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Here's What You Need To Know About The Students' Islamic Movement Of India (SIMI)

A potted history of a chequered organisation.

31/10/2016 3:39 PM IST | Updated 31/10/2016 5:20 PM IST
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Ahmedabad crime branch officials with members of the banned Students Islamic Movement of India (SIMI) organisation in 2010. Hasib Raza and Abufakir Siddiqi, wearing masks, were arrested with a locally-made revolver, an air-pistol and seventeen live cartridges a day ahead of the annual Lord Jagannath chariot procession. (AP Photo/Ajit Solanki)

Early this morning, 8 activists of the banned Students' Islamic Movement of India (SIMI) made a daredevil escape from a prison in Bhopal, Madhya Pradesh, only to be pursued and killed by the police eventually.

SIMI, which was banned by the government in 2001, is known for jail breaks, its members having done so twice in the last three years, most recently in 2013 from a prison in Khandwa, also in MP. In its nearly four decades of existence, the group has undergone a radical transformation — from being a gathering of moderate Muslims to becoming labelled as a terrorist organisation.

On 25 April 1977, the Jamaat-e-Islami-Hind decided to form SIMI, with scholars and members from across the country. The ideological character of Jamaat-e-Islami-Hind, which was founded in 1948, had evolved from being Islamist to secular, since it came into existence. SIMI, based in Aligarh, Uttar Pradesh, was a creation of Mohammad Ahmadullah Siddiqi, a media studies professor at the Western Illinois University, Macomb, the United States.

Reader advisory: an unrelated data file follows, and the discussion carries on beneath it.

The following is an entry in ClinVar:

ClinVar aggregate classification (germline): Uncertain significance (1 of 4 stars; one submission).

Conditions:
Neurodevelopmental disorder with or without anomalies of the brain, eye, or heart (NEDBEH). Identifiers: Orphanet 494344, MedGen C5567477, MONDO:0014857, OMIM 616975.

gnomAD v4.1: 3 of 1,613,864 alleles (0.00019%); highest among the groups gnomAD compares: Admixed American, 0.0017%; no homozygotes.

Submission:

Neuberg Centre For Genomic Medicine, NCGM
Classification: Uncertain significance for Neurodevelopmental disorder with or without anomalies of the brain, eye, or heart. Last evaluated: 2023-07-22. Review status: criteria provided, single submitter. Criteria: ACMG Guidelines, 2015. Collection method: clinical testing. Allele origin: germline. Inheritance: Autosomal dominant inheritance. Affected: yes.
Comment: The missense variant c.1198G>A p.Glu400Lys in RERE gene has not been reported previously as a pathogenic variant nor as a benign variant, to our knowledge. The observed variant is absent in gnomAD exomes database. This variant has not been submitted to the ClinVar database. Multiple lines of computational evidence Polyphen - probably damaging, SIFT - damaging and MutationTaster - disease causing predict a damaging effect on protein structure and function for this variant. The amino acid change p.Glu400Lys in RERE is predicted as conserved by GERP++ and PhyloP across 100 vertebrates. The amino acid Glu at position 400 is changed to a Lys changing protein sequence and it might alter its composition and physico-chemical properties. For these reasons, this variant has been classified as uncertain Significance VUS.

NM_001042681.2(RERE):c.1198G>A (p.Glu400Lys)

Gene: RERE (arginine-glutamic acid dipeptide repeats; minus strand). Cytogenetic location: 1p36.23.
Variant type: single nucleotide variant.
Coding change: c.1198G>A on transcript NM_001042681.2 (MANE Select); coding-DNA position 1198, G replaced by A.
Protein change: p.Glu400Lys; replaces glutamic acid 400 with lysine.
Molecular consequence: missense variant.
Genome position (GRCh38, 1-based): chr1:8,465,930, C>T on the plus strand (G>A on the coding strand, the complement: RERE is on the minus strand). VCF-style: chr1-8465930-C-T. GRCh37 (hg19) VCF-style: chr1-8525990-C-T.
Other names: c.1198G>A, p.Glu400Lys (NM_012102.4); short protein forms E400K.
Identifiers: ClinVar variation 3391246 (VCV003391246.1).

As its founding president, Siddiqi, along with others, adopted the Koran as its constitution and jihad, aimed at protecting Islam, as its way. It's alliance with the Jamaat ended in 1981 during the visit of Palestine Liberation Organisation (PLO) leader Yasser Arafat to India. SIMI considered the latter as a mere puppet in the hands of Western powers and raised a strong protest against him.

Although the group has a national presence, in states such as Uttar Pradesh, Delhi, Madhya Pradesh, Gujarat, Kerala, Maharashtra, Andhra Pradesh and Assam, it did not draw much attention until it was banned by the Bharatiya Janata Party (BJP)-led National Democratic Alliance (NDA) government in 2001 under the Prevention of Terrorism Act (POTA).

Following this development, many of its members went into hiding, though some, including Safdar Nagori, the secretary general, were detained and arrested on charges of inciting riots and violence.

Security officials believe many SIMI activists have joined the militants fighting Indian rule in Kashmir and crossed over to Pakistan for training in camps run by groups such as Lashkar-e-Taiba (LeT). SIMI members were believed to have been behind the serial blasts on local trains in Mumbai that killed 187 people in 2006 and 20 others in another explosion in New Delhi that year. In 2008, the serial bombings in Gujarat that killed 45 people were also linked to the organisation.

Although SIMI challenged the ban on its activities in court in 2008, the government has extended it thrice, till 2019, each time upheld by the higher courts. The People's Union for Democratic Rights, a civil liberties organisation, has also appealed against the ban on SIMI which remains with the Supreme Court.

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